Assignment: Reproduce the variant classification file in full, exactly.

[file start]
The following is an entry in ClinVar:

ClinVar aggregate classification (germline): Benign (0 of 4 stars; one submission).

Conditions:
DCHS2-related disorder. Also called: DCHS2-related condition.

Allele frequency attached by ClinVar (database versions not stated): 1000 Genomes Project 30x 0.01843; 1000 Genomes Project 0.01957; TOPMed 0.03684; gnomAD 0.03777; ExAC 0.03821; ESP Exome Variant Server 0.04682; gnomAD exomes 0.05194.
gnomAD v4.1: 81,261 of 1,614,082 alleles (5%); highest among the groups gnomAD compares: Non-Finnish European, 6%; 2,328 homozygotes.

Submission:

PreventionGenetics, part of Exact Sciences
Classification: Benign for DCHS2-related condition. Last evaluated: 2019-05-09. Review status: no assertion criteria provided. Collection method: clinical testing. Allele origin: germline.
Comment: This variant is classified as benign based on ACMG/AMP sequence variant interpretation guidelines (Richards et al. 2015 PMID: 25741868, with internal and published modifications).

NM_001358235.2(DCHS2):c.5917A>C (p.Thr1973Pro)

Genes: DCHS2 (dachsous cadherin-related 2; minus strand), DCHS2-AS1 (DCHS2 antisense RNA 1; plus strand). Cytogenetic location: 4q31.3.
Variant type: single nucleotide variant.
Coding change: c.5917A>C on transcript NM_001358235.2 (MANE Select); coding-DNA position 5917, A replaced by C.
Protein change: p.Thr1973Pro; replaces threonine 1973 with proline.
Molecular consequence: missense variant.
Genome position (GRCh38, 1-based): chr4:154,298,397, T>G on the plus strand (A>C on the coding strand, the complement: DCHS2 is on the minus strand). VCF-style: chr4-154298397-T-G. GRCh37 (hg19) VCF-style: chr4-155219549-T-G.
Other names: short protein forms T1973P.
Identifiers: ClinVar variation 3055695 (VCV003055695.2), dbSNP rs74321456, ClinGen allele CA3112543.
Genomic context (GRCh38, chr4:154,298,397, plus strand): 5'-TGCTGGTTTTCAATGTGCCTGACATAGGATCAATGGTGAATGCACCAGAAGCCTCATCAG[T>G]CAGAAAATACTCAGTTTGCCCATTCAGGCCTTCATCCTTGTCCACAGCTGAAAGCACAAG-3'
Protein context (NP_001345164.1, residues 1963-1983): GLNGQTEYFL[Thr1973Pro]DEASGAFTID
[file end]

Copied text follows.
The following is an entry in ClinVar:

ClinVar aggregate classification (germline): Benign (0 of 4 stars; one submission).

Conditions:
DCHS2-related disorder. Also called: DCHS2-related condition.

Allele frequency attached by ClinVar (database versions not stated): 1000 Genomes Project 30x 0.01843; 1000 Genomes Project 0.01957; TOPMed 0.03684; gnomAD 0.03777; ExAC 0.03821; ESP Exome Variant Server 0.04682; gnomAD exomes 0.05194.
gnomAD v4.1: 81,261 of 1,614,082 alleles (5%); highest among the groups gnomAD compares: Non-Finnish European, 6%; 2,328 homozygotes.

Submission:

PreventionGenetics, part of Exact Sciences
Classification: Benign for DCHS2-related condition. Last evaluated: 2019-05-09. Review status: no assertion criteria provided. Collection method: clinical testing. Allele origin: germline.
Comment: This variant is classified as benign based on ACMG/AMP sequence variant interpretation guidelines (Richards et al. 2015 PMID: 25741868, with internal and published modifications).

NM_001358235.2(DCHS2):c.5917A>C (p.Thr1973Pro)

Genes: DCHS2 (dachsous cadherin-related 2; minus strand), DCHS2-AS1 (DCHS2 antisense RNA 1; plus strand). Cytogenetic location: 4q31.3.
Variant type: single nucleotide variant.
Coding change: c.5917A>C on transcript NM_001358235.2 (MANE Select); coding-DNA position 5917, A replaced by C.
Protein change: p.Thr1973Pro; replaces threonine 1973 with proline.
Molecular consequence: missense variant.
Genome position (GRCh38, 1-based): chr4:154,298,397, T>G on the plus strand (A>C on the coding strand, the complement: DCHS2 is on the minus strand). VCF-style: chr4-154298397-T-G. GRCh37 (hg19) VCF-style: chr4-155219549-T-G.
Other names: short protein forms T1973P.
Identifiers: ClinVar variation 3055695 (VCV003055695.2), dbSNP rs74321456, ClinGen allele CA3112543.
Genomic context (GRCh38, chr4:154,298,397, plus strand): 5'-TGCTGGTTTTCAATGTGCCTGACATAGGATCAATGGTGAATGCACCAGAAGCCTCATCAG[T>G]CAGAAAATACTCAGTTTGCCCATTCAGGCCTTCATCCTTGTCCACAGCTGAAAGCACAAG-3'
Protein context (NP_001345164.1, residues 1963-1983): GLNGQTEYFL[Thr1973Pro]DEASGAFTID